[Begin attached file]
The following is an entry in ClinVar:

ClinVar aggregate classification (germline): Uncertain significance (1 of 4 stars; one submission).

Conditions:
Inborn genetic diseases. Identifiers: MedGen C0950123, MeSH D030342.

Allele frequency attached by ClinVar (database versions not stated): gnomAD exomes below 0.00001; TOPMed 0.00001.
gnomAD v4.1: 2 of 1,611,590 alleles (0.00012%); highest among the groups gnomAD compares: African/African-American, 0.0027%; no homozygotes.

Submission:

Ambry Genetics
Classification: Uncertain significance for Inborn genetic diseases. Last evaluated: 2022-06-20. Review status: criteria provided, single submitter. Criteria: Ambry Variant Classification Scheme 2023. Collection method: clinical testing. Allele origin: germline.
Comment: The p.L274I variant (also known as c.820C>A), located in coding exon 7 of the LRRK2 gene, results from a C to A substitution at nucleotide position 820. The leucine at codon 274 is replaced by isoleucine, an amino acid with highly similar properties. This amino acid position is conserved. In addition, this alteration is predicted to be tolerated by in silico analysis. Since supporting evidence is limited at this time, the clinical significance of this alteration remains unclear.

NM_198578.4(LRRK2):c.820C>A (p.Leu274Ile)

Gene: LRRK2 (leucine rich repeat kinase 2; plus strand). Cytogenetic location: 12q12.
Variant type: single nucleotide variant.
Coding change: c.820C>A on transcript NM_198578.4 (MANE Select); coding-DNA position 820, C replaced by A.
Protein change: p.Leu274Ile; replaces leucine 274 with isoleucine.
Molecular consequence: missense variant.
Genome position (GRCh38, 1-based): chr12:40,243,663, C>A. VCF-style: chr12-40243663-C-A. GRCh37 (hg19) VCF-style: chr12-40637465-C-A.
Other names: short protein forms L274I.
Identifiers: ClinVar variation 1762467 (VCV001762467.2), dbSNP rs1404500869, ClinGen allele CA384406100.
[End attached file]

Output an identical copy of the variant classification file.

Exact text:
The following is an entry in ClinVar:

ClinVar aggregate classification (germline): Uncertain significance (1 of 4 stars; one submission).

Conditions:
Inborn genetic diseases. Identifiers: MedGen C0950123, MeSH D030342.

Allele frequency attached by ClinVar (database versions not stated): gnomAD exomes below 0.00001; TOPMed 0.00001.
gnomAD v4.1: 2 of 1,611,590 alleles (0.00012%); highest among the groups gnomAD compares: African/African-American, 0.0027%; no homozygotes.

Submission:

Ambry Genetics
Classification: Uncertain significance for Inborn genetic diseases. Last evaluated: 2022-06-20. Review status: criteria provided, single submitter. Criteria: Ambry Variant Classification Scheme 2023. Collection method: clinical testing. Allele origin: germline.
Comment: The p.L274I variant (also known as c.820C>A), located in coding exon 7 of the LRRK2 gene, results from a C to A substitution at nucleotide position 820. The leucine at codon 274 is replaced by isoleucine, an amino acid with highly similar properties. This amino acid position is conserved. In addition, this alteration is predicted to be tolerated by in silico analysis. Since supporting evidence is limited at this time, the clinical significance of this alteration remains unclear.

NM_198578.4(LRRK2):c.820C>A (p.Leu274Ile)

Gene: LRRK2 (leucine rich repeat kinase 2; plus strand). Cytogenetic location: 12q12.
Variant type: single nucleotide variant.
Coding change: c.820C>A on transcript NM_198578.4 (MANE Select); coding-DNA position 820, C replaced by A.
Protein change: p.Leu274Ile; replaces leucine 274 with isoleucine.
Molecular consequence: missense variant.
Genome position (GRCh38, 1-based): chr12:40,243,663, C>A. VCF-style: chr12-40243663-C-A. GRCh37 (hg19) VCF-style: chr12-40637465-C-A.
Other names: short protein forms L274I.
Identifiers: ClinVar variation 1762467 (VCV001762467.2), dbSNP rs1404500869, ClinGen allele CA384406100.